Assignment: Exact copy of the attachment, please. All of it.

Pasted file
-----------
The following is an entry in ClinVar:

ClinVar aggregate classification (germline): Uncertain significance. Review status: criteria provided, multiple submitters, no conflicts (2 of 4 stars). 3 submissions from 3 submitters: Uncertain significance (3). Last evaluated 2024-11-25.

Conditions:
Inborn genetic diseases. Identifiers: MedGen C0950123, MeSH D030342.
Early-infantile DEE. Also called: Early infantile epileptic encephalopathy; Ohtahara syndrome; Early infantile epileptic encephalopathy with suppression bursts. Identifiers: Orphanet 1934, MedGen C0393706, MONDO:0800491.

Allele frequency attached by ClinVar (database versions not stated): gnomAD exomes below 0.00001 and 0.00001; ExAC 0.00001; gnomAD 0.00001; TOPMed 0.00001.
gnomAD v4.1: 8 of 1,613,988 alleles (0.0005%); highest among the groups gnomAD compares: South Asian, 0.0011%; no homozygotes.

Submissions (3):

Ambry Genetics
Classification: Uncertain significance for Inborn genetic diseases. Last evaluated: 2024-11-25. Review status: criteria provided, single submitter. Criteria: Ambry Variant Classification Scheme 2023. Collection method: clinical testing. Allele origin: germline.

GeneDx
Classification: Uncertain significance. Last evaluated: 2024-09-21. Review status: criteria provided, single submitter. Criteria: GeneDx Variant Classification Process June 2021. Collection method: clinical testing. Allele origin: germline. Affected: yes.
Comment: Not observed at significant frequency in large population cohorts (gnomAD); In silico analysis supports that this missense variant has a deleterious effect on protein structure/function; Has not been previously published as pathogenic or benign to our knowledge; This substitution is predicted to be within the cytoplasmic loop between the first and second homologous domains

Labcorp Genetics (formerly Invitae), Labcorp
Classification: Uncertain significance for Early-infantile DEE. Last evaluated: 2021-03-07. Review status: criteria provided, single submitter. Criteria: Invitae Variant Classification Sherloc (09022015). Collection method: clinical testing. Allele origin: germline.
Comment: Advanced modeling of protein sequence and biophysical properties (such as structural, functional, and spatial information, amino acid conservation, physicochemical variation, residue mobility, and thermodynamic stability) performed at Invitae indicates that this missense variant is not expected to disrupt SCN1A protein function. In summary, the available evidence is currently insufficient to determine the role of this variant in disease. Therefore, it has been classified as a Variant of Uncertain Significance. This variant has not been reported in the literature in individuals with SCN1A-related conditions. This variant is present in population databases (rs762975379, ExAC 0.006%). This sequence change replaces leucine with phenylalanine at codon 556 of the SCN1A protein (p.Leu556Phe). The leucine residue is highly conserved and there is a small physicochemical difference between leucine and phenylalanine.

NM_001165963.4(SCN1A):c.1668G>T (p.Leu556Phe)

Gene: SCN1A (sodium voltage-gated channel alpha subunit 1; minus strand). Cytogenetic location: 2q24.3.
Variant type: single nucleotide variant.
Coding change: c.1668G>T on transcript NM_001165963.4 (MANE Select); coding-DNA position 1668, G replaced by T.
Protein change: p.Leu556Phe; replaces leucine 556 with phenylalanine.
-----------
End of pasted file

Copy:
The following is an entry in ClinVar:

ClinVar aggregate classification (germline): Uncertain significance. Review status: criteria provided, multiple submitters, no conflicts (2 of 4 stars). 3 submissions from 3 submitters: Uncertain significance (3). Last evaluated 2024-11-25.

Conditions:
Inborn genetic diseases. Identifiers: MedGen C0950123, MeSH D030342.
Early-infantile DEE. Also called: Early infantile epileptic encephalopathy; Ohtahara syndrome; Early infantile epileptic encephalopathy with suppression bursts. Identifiers: Orphanet 1934, MedGen C0393706, MONDO:0800491.

Allele frequency attached by ClinVar (database versions not stated): gnomAD exomes below 0.00001 and 0.00001; ExAC 0.00001; gnomAD 0.00001; TOPMed 0.00001.
gnomAD v4.1: 8 of 1,613,988 alleles (0.0005%); highest among the groups gnomAD compares: South Asian, 0.0011%; no homozygotes.

Submissions (3):

Ambry Genetics
Classification: Uncertain significance for Inborn genetic diseases. Last evaluated: 2024-11-25. Review status: criteria provided, single submitter. Criteria: Ambry Variant Classification Scheme 2023. Collection method: clinical testing. Allele origin: germline.

GeneDx
Classification: Uncertain significance. Last evaluated: 2024-09-21. Review status: criteria provided, single submitter. Criteria: GeneDx Variant Classification Process June 2021. Collection method: clinical testing. Allele origin: germline. Affected: yes.
Comment: Not observed at significant frequency in large population cohorts (gnomAD); In silico analysis supports that this missense variant has a deleterious effect on protein structure/function; Has not been previously published as pathogenic or benign to our knowledge; This substitution is predicted to be within the cytoplasmic loop between the first and second homologous domains

Labcorp Genetics (formerly Invitae), Labcorp
Classification: Uncertain significance for Early-infantile DEE. Last evaluated: 2021-03-07. Review status: criteria provided, single submitter. Criteria: Invitae Variant Classification Sherloc (09022015). Collection method: clinical testing. Allele origin: germline.
Comment: Advanced modeling of protein sequence and biophysical properties (such as structural, functional, and spatial information, amino acid conservation, physicochemical variation, residue mobility, and thermodynamic stability) performed at Invitae indicates that this missense variant is not expected to disrupt SCN1A protein function. In summary, the available evidence is currently insufficient to determine the role of this variant in disease. Therefore, it has been classified as a Variant of Uncertain Significance. This variant has not been reported in the literature in individuals with SCN1A-related conditions. This variant is present in population databases (rs762975379, ExAC 0.006%). This sequence change replaces leucine with phenylalanine at codon 556 of the SCN1A protein (p.Leu556Phe). The leucine residue is highly conserved and there is a small physicochemical difference between leucine and phenylalanine.

NM_001165963.4(SCN1A):c.1668G>T (p.Leu556Phe)

Gene: SCN1A (sodium voltage-gated channel alpha subunit 1; minus strand). Cytogenetic location: 2q24.3.
Variant type: single nucleotide variant.
Coding change: c.1668G>T on transcript NM_001165963.4 (MANE Select); coding-DNA position 1668, G replaced by T.
Protein change: p.Leu556Phe; replaces leucine 556 with phenylalanine.